Millions of Android smartphones are left vulnerable as wireless phone carriers and handset manufacturers refuse to launch existing software security fixes to devices within an adequate timeframe.
Chris Soghoian, Principal Technologist and Senior Policy Analyst with the American Civil Liberties Union, said that unlike the iPhone, which sees Apple having power over carriers and also controlling the release of software updates to its devices, Android users are unable to receive an update on their phone without the carrier’s involvement. "The phones have to contact a server run by the carrier in order to get an update."
The update schedule of bug fixes coming from wireless carriers or hardware makers can take up to a year or longer to come to fruition. "When Apple decides that it’s going to give a security update to consumers or a feature update, every consumer who plugs their phone into their computer gets the update whether or not their respective regional carrier likes it," Soghoian said at the Kaspersky Security Analyst Summit.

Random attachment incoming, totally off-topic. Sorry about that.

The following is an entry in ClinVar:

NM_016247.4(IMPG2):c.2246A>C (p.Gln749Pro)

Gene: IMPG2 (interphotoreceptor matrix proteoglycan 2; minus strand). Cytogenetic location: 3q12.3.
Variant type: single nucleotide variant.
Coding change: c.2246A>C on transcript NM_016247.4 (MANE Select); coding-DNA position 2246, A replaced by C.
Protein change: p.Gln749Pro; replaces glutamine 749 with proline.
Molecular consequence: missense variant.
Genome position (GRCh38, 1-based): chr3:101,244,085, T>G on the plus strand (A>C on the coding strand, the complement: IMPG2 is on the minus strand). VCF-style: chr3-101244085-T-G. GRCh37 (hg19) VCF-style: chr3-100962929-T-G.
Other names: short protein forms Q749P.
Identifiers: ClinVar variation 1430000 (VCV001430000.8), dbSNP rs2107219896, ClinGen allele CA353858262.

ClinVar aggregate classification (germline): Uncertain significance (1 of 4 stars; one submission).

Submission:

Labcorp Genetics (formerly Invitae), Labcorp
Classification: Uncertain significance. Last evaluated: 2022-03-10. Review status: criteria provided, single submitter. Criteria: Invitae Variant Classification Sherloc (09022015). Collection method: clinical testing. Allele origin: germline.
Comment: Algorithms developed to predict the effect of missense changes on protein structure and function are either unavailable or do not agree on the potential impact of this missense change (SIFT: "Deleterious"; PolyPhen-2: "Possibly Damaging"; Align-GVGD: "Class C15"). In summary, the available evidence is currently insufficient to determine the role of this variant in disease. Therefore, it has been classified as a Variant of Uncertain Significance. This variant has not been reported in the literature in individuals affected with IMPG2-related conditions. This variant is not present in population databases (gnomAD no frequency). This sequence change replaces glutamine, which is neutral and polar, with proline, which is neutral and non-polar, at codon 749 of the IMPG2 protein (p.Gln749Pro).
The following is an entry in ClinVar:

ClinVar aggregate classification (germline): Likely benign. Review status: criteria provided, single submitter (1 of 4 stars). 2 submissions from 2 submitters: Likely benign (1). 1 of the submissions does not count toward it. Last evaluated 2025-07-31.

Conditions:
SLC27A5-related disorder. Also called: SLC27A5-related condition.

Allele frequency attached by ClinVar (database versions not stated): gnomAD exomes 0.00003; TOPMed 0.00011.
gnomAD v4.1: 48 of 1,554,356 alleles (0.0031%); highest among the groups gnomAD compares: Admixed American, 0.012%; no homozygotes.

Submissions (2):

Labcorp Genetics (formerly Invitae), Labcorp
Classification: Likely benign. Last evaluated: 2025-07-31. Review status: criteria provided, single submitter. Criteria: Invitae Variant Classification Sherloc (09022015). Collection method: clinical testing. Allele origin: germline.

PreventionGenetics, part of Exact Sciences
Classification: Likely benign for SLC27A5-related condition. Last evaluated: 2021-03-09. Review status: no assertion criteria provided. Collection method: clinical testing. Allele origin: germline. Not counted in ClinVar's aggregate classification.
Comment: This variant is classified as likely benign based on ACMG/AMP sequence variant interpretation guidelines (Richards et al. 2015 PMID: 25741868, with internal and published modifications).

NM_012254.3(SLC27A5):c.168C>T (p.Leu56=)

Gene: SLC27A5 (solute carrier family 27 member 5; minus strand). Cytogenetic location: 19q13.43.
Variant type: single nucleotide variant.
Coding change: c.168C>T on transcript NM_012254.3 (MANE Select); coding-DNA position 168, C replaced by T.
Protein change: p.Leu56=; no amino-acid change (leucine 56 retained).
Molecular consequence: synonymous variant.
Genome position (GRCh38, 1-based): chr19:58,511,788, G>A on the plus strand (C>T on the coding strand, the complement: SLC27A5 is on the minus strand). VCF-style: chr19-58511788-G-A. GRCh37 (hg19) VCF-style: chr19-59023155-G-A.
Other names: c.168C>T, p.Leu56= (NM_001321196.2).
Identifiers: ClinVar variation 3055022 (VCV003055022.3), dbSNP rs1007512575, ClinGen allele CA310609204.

With Android, "you get updates when the carrier wants it and when the hardware manufacturer wants it, and usually that’s not very often." He added, "This is not an instance where I’m criticizing Google for not fixing the bugs. Google’s team will usually fix it very promptly and make it available to all of their hardware partners. The problem here is that fixes for critical security vulnerabilities are simply not getting downstream and reaching consumers."
"You don’t need [a zero-day exploit] to attack most Android devices if consumers are running 13-month old software," Soghoian continued. He said that carriers need to accept responsibility for the devices they’re selling or leave the control of updates to Google. However, he believes that won't happen unless the government intervenes and applies pressure.
During the third quarter of 2012, the amount of Android malware surged by a considerable amount, with each new exploit becoming more sophisticated.